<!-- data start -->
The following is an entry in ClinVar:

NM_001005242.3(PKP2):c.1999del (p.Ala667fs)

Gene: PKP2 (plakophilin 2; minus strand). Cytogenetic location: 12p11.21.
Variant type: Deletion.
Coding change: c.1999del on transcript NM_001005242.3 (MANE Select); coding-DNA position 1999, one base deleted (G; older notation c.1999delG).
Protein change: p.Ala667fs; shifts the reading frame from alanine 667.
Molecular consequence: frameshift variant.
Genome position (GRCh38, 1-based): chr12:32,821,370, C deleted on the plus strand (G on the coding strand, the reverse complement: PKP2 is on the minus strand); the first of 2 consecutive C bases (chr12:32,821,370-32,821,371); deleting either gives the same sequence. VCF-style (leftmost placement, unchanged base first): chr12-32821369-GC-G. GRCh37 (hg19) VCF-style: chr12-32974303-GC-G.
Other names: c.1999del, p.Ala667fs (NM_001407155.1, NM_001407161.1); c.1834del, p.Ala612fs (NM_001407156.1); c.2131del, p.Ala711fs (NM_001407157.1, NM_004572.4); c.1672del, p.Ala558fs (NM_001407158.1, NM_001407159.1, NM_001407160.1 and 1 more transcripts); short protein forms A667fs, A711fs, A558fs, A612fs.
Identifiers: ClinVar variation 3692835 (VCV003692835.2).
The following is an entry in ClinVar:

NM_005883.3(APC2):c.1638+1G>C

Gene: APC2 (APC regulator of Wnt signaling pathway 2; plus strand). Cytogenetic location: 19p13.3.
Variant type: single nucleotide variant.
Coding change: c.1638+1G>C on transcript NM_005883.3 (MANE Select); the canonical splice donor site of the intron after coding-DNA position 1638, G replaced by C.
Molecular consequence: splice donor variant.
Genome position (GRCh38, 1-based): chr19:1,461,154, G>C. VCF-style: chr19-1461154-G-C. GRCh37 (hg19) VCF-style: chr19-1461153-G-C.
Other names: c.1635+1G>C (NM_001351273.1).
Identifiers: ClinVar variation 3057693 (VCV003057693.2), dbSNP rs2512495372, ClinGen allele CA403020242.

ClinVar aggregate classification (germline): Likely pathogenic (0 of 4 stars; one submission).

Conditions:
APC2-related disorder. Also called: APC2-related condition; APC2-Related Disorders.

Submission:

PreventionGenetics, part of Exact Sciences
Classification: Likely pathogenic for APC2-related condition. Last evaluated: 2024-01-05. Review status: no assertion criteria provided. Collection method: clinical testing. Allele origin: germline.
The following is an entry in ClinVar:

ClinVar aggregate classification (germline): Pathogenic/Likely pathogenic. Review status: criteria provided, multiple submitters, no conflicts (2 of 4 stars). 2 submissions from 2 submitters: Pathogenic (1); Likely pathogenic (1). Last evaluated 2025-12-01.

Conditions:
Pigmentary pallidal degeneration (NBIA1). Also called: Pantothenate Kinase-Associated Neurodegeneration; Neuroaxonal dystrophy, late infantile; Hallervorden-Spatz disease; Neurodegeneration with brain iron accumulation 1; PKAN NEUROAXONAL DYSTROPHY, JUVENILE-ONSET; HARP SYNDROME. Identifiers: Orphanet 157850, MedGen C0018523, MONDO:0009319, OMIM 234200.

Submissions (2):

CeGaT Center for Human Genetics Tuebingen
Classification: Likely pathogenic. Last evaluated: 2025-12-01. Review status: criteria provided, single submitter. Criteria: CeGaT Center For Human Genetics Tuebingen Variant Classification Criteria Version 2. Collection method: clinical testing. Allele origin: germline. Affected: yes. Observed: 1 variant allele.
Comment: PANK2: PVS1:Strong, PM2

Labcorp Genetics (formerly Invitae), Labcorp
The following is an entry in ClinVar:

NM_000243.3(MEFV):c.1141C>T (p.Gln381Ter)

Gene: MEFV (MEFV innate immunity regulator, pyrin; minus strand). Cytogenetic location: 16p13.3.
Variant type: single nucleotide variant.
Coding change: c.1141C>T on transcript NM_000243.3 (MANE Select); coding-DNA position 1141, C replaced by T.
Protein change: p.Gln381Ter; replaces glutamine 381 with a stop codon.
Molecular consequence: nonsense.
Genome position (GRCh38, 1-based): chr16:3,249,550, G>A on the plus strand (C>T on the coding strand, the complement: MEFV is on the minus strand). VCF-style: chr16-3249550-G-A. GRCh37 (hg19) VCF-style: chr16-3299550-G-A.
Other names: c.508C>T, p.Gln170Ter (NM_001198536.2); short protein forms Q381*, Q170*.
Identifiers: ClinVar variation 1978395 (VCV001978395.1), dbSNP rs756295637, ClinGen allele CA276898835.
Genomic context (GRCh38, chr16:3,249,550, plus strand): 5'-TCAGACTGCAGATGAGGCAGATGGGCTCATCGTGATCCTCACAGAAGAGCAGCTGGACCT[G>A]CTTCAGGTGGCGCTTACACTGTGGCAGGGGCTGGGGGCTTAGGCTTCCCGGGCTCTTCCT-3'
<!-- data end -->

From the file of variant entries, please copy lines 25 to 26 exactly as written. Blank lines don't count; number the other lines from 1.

Classification: Likely pathogenic for APC2-related condition. Last evaluated: 2024-01-05. Review status: no assertion criteria provided. Collection method: clinical testing. Allele origin: germline.
The following is an entry in ClinVar: